I thought Alan Cumming had lost his mind, then I watched the video and was so wrong.

The "Celibacy Challenge" is so not what you would expect.

Almost everywhere you turn, there's a blood drive offering a free T-shirt and cookies. There seems to be an endless need for people to donate blood, and for good reason — donating blood saves thousands of lives every year. BUT before you think about reaching for one of those cookies, there are some rules in place to make sure YOU don't have dirty blood.

One of the FDA's most controversial rules has been around since 1977. It bans homosexual men — or, rather, ANY man who has had sex with another man — from giving blood for the rest of their lives. This came about at the onset of the AIDS crisis in America and the fear that HIV would make its way into the stockpile of blood used for transfusions. However, straight men and women can have sex with as many partners as they please and still be allowed to give blood. Stew on that for a second.


After decades of debate, the FDA has decided to lift the lifelong ban that prohibits any man who has had sex with another man to ever donate blood. We should be thrilled, right?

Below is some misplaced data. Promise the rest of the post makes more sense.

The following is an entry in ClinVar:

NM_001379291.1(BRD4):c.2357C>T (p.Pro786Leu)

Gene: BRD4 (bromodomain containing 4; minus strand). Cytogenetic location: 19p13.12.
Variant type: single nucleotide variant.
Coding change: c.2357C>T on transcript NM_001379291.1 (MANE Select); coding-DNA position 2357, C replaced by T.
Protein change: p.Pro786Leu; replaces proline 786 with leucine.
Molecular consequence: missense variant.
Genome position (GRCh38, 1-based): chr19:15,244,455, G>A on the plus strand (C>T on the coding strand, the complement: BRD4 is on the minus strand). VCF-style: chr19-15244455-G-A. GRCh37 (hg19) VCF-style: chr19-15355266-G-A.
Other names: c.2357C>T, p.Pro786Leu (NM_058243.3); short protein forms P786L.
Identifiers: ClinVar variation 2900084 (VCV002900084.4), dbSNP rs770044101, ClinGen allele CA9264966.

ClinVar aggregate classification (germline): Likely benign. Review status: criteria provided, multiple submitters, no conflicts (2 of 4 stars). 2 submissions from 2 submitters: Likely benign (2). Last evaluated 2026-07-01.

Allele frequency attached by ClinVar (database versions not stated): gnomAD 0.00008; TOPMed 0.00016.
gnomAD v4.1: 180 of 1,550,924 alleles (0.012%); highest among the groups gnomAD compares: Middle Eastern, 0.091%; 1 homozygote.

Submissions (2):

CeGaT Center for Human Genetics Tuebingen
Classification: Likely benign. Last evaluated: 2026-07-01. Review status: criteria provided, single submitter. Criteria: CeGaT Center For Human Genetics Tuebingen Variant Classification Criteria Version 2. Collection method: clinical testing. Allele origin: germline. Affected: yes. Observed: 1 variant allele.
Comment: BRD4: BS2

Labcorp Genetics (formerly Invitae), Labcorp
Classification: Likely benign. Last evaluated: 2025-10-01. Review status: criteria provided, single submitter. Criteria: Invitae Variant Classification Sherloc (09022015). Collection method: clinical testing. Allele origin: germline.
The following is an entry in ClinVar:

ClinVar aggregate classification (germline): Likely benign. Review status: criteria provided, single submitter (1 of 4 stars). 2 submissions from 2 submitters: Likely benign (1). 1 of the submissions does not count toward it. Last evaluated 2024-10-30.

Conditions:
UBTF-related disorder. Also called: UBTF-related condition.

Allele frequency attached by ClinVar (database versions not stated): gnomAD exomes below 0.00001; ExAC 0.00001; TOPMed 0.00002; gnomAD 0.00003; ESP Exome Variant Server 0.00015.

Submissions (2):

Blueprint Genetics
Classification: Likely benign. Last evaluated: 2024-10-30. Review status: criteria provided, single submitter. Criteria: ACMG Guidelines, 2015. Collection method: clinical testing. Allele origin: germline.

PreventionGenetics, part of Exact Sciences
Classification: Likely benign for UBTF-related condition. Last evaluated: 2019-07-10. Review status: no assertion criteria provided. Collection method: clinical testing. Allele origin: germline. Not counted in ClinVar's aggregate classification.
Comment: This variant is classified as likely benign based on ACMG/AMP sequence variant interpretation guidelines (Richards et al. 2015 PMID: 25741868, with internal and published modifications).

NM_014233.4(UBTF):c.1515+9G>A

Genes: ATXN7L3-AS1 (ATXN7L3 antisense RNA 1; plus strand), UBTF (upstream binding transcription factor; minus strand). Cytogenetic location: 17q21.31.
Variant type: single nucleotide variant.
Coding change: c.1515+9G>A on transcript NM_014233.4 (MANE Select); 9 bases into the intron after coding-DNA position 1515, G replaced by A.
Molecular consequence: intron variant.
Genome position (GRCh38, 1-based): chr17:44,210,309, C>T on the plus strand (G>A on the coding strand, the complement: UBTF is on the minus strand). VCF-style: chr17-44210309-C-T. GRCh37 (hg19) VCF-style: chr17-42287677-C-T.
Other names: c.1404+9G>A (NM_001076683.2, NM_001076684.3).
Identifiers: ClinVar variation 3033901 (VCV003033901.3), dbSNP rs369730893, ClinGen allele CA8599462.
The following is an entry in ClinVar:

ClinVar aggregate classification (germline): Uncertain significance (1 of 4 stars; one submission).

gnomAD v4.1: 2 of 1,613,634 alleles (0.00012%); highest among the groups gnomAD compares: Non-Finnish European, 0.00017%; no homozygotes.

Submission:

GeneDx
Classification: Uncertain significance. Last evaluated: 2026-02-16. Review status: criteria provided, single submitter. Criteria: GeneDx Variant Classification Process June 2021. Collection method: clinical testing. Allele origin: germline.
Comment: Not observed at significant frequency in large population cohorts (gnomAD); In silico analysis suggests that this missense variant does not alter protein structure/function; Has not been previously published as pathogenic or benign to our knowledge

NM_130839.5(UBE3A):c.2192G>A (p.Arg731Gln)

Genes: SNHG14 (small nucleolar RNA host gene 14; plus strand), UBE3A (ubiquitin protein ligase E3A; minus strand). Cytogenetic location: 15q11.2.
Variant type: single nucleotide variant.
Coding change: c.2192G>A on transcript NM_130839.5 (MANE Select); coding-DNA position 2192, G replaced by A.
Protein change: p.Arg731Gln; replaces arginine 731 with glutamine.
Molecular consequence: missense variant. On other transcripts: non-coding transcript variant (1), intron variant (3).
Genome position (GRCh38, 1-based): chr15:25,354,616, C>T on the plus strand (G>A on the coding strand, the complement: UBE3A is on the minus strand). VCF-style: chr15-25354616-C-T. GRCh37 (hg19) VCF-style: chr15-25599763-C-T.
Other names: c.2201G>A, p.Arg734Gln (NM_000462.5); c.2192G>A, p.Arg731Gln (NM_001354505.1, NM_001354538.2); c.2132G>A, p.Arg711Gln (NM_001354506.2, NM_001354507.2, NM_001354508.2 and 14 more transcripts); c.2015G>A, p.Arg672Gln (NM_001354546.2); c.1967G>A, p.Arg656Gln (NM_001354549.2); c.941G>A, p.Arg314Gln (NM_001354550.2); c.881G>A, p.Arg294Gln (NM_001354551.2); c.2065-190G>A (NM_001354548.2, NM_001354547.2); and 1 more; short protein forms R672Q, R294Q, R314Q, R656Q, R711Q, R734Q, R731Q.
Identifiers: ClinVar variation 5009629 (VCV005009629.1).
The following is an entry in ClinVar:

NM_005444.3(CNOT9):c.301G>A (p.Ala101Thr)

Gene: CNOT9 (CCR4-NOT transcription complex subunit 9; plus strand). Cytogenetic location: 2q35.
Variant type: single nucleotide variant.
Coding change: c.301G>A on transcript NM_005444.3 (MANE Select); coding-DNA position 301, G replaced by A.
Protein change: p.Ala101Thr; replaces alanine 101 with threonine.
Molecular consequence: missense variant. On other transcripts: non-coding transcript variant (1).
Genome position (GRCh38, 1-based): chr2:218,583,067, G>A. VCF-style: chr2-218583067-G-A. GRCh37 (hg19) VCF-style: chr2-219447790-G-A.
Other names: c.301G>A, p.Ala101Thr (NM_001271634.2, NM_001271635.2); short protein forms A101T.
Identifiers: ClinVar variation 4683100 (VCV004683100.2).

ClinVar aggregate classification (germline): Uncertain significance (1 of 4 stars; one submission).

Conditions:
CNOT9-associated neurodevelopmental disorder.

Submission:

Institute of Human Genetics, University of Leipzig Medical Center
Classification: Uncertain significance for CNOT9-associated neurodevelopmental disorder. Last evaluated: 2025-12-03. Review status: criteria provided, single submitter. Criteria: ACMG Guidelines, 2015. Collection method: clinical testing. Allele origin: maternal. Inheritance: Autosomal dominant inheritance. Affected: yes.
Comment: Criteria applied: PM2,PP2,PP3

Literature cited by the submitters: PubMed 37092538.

Not so fast. The FDA's statement stipulates that a man who has had sex with another man must remain celibate for one year before he can give blood. Yes, one year.

Sooooo, the amazing, talented, and philanthropic Alan Cumming has teamed up with GLAAD and GMHC to put together this PSA asking people to take the #celibacychallenge.

Because who wouldn't mind giving up sex for a year? You can do all sorts of lovely things. Like learn pottery...

...or take up carpentry...

...or join a Civil War re-enactment group.


RELAX. The #celibacychallenge is not what it sounds like.

The challenge is simply to sign THIS petition asking the FDA to change its questionnaire so donors are screened "based on their exposure to risk and NOT their sexual orientation."

Let's stop screening people based on sexual orientation and allow another 4.2 million people to be eligible to donate blood. That could help save up to 12.6 million lives!

Watch the video and share it with everyone you know. Who knows — it could end up saving your life.

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Photo by Toni Hukkanen on Unsplash

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